Ralf Ernst, IT-Systemhaus der BA
Frederik Ronn, TIA Technology
Dana Singleterry, Oracle

4. Best all-in-one session – Seeing this group of ACES and Directors develop a full end-to-end fusion middleware application in an hour is like watching one of Houdini’s finer escape acts.

An Oracle ACE Production: Oracle Fusion Middleware Live Development Demo
Lonneke Dikmans, Vennster B.V, Simon Haslam, Veriton Limited, Lucas Jellema, AMIS
Ronald van Luttikhuizen, Vennster User Experience B.V.

5. Most surprising yet useful session – I guess this session is a surprising choice for the top ten list. It isn’t as flashy as the rest, but I feel it addressees a major challenge in ADF development projects today. With ADF it is so easy to run through the wizards and start building an application that no one ever plans the team/methodology aspects of the project. This inevitably leads to challenges every mis-managed project faces. So go hear from Lynn on how to start off on the right foot.

Ready, Set, Go: Setting Up Your Team for Oracle ADF Development
Lynn Munsinger Brown, Oracle

6. Smoothest operator demo – Shay’s a magician when it comes to demos. He is the no slides wizard. The only problem is his sessions should come with a disclaimed that watching the live demo looks so easy it may not go that smooth when you try it at home.

Oracle ADF: The No-Slides Overview
Shay Shmeltzer, Oracle

7. Best in show – Although we were passed up for the award this year :) It will be cool to see real world systems that have all been recognized as innovators. It always fun to see cutting edge projects that are being done with the Oracle technology stack.

Oracle Fusion Middleware: Meet This Year’s Most Impressive Innovators
Amit Zavery, Oracle
Howard Beader, Oracle
Neela Chaudhari, Oracle

8. Next Gen for newbies sessionCloud computing is the next generation of development environments so I think it is safe to say, you should check it out if you haven’t already.

Oracle Developer Cloud Service: An Introduction
Brain Fry, Oracle
Srikanth Sallaka, Oracle
Dana Singleterry, Oracle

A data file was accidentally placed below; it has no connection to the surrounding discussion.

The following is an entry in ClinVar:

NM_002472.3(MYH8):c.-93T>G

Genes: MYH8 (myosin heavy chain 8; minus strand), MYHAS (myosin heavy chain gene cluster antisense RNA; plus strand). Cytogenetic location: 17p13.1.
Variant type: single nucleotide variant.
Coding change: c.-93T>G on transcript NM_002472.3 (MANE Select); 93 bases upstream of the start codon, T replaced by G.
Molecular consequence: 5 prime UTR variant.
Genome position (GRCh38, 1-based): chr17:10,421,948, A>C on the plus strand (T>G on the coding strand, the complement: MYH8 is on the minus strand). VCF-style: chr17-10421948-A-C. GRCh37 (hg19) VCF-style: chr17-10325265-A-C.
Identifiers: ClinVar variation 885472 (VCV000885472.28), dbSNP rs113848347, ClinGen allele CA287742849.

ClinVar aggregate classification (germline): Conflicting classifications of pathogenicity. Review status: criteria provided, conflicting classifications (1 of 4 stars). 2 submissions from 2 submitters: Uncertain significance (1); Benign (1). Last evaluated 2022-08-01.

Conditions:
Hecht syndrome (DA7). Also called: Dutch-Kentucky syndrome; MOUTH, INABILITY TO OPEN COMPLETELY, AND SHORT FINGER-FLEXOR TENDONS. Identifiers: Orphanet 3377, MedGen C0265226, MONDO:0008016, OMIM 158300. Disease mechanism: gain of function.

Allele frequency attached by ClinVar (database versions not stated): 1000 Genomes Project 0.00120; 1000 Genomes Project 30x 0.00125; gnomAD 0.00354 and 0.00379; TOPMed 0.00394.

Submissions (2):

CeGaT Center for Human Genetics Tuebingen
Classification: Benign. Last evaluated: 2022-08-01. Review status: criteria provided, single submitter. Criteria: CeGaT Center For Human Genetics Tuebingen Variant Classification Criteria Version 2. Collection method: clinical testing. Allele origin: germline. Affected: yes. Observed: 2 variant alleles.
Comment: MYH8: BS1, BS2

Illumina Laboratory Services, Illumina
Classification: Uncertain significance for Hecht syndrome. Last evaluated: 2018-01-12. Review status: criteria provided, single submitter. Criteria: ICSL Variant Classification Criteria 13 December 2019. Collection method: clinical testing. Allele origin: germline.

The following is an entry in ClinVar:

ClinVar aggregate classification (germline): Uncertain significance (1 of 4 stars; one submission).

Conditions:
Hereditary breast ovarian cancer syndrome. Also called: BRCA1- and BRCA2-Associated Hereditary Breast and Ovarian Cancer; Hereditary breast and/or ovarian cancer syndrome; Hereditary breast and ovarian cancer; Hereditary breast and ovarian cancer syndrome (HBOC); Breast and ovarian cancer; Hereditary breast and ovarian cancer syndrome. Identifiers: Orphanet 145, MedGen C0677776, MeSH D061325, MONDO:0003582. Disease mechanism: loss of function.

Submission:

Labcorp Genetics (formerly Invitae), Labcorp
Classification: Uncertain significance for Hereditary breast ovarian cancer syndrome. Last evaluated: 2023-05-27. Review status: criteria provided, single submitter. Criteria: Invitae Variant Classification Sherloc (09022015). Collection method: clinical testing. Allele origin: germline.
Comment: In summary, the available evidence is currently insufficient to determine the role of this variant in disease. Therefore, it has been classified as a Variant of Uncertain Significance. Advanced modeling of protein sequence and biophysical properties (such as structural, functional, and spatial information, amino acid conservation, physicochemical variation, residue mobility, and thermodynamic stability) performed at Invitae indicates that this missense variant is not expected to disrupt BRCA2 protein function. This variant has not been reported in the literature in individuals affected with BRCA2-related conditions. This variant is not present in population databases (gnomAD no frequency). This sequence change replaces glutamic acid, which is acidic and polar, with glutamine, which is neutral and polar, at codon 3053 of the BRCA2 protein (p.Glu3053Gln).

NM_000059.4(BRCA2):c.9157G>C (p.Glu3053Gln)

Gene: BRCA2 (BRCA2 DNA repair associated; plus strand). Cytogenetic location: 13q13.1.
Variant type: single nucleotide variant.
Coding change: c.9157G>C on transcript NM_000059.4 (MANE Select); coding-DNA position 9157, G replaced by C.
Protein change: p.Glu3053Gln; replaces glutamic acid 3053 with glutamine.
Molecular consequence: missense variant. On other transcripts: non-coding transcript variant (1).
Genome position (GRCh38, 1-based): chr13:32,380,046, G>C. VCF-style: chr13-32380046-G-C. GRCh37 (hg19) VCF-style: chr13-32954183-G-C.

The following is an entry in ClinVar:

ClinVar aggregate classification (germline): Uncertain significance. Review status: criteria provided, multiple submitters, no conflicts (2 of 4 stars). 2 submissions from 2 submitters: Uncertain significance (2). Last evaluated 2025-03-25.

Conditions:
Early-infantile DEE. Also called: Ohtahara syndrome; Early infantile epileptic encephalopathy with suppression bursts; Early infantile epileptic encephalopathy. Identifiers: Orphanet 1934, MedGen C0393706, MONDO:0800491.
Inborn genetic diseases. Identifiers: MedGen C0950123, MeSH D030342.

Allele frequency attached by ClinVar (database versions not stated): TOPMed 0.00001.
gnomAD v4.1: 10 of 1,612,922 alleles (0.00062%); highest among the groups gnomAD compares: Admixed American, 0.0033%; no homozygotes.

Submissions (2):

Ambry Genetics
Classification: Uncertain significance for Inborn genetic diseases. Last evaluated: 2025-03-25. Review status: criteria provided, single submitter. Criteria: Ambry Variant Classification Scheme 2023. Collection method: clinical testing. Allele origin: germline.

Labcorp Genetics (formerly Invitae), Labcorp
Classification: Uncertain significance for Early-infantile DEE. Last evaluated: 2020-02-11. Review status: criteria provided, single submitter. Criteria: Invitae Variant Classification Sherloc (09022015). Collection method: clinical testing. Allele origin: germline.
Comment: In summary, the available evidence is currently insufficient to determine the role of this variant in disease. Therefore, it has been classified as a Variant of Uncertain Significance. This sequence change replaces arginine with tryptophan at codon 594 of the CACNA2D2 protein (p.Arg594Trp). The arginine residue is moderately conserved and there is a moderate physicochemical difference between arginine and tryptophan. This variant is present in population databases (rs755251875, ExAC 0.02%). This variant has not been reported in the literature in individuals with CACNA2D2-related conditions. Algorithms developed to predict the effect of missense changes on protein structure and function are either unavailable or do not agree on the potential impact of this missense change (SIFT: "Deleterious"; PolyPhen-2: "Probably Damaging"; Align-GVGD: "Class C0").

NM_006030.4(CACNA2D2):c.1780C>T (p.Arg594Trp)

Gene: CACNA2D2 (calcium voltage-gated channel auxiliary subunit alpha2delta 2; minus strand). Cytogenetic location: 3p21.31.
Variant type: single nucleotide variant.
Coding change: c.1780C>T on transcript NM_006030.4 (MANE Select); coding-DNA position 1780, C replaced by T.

9. Where all Oracle Forms developers should start session – Practice makes perfect and Frank has been at this FOREVER (even longer than me). Also, I always like to attend at least one session of ADF for beginners to meet people from the Oracle Forms community and Frank is an entertaining and funny presenter.

Oracle ADF Programming Best Practices for Beginners
Frank Nimphius, Oracle

10. Best session for A+ students who are ready to go at 8:00am on Sunday

I love the concept of this sessionI Showing how an Oracle Forms system has evolved and grown with an  organization weathering all technological changes in the process for the past 20 years. In the next 20 years we hope to see these same systems being deployed to mobile devices using OraPlayer.

A 20-Year Journey: Oracle Forms 3.0 to Oracle Forms 11g [UGF1864]
Ralf Kölling – Senior Consultant, Logica, now part of CGI

And one more for good luck…

11. Saved the best for Last sessionGrant and Lynn have wrote the book (literally) on ADF adoption and the “ABC’s” of ADF. This is where to go if your looking to start with ADF but don’t know how or where to begin.

 How to Learn Oracle ADF [BOF2207]
Grant Ronald – Director of Product Management, Oracle
Lynn Munsinger Brown – Senior Group Product Manager, Oracle

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Well I hope this list helps you find your way around the maze of development sessions at this year’s Oracle Open World. If you are going to join us please let us know by responding to the poll found here: OTN Community Poll.

 See you all soon!

 

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Adding a virtual directory (Alias) in Oracle Form 11g

I get this question all the time since for Oracle Forms applications we usually need at least an icons virtual directory and most of the time one for flat files or excel files as well. Here is a step by step how to create a virtual directory in Oracle Fusion Middleware 11g R2 – Meaning Oracle Forms 11g R2.

1.)    Sign in to the Enterprise Manager console screen:

http://<server name>.<sample.com>:7001/em

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2.)    Go to Administration > Server configuration:

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3.)    Add Row to the Aliases section:

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4.)    Add Row for the virtual directory you wish to create for example:

URL Path = /excels/
File Path = d:appsexcel/

Please note: The / directions must be as written above.

Click on Apply, and restart the OHS.

I hope this helps everyone – Comment if you need help!